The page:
Nineteen months ago, when the new coalition government published its hurried and much-maligned Strategic Defence and Security Review (SDSR), I was engaged in studying the review process for my dissertation. In interviews with officers and academics alike, all echoed the same warning: (I paraphrase)
‘The SDSR is only the beginning. You watch – the government will realise its mistake before the 2015 SDSR.’
And so it came to pass. On the decision to abandon the Short Take Off Vertical Landing (STOVL) F-35B in favour of the catapult-launched F-35C the experts have been proven remarkably prophetic.
To be entirely fair, the carrier variant of the Joint Strike Fighter did, in 2010, appear to offer three distinct advantages over the STOVL F-35B. Closer inspection and subsequent events, however, show these to be far from the ‘compelling evidence’ we were presented with in the SDSR.
Firstly, it is entirely true that the F-35C has a greater range and payload, operating out to 30% further and carrying almost 20% more weight. This ignores the facts that both variants can carry the full range of weapons that the UK intends to operate with the aircraft, and that the STOVL variant offers greater flexibility and agility – not least with regards to operating bases. Additionally, since 2010, the cost of fitting the necessary catapults and arrestor gear to the carriers has spiralled, cited as the primary reason for now reverting to the STOVL variant.
Secondly, in 2010, the F-35B was suffering from serious power and stress problems that threatened the future of the programme. Since January 2012, it has been declared back on track, albeit behind the other two and with a significant cost increase to the aircraft.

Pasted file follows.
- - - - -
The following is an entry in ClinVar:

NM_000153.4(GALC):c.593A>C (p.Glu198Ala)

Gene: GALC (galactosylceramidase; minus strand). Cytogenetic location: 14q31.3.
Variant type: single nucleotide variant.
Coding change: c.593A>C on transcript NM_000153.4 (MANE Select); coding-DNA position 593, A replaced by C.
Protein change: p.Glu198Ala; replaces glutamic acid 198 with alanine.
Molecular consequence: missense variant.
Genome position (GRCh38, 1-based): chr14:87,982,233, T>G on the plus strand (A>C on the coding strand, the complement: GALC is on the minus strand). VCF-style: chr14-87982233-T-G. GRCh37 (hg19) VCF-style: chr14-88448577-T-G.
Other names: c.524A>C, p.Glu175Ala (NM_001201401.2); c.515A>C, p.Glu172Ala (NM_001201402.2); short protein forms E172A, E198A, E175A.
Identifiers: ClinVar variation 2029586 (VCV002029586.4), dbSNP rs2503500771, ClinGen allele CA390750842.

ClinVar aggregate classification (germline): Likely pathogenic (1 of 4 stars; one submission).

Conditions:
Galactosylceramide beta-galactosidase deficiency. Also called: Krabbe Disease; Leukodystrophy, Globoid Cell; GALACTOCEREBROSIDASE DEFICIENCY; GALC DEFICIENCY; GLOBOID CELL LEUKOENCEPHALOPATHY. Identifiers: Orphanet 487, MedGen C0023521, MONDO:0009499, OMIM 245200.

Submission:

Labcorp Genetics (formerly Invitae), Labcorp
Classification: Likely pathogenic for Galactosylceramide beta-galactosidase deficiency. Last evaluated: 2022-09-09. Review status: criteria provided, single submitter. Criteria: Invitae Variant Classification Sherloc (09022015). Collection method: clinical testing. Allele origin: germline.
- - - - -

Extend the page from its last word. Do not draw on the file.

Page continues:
Thirdly, using catapult launched jets offered interoperability with French and American carriers and aircraft. This ‘requirement’ was parachuted into the SDSR at the last minute in order to justify selection of the F-35C. With jets and carriers due to enter service approximately simultaneously, interoperability was of no use in plugging the ten-year capability gap left by withdrawal of the Harriers and Invincible class carriers. Besides, weight issues mean that operating F-35s from the Charles de Gaulle looks unlikely to be possible. It is true, however, that abandoning ‘cats and traps’ will allow the new carriers and jets to enter service up to five years earlier. Furthermore, there are other important partner nations who operate STOVL carriers – Spain and Italy for example.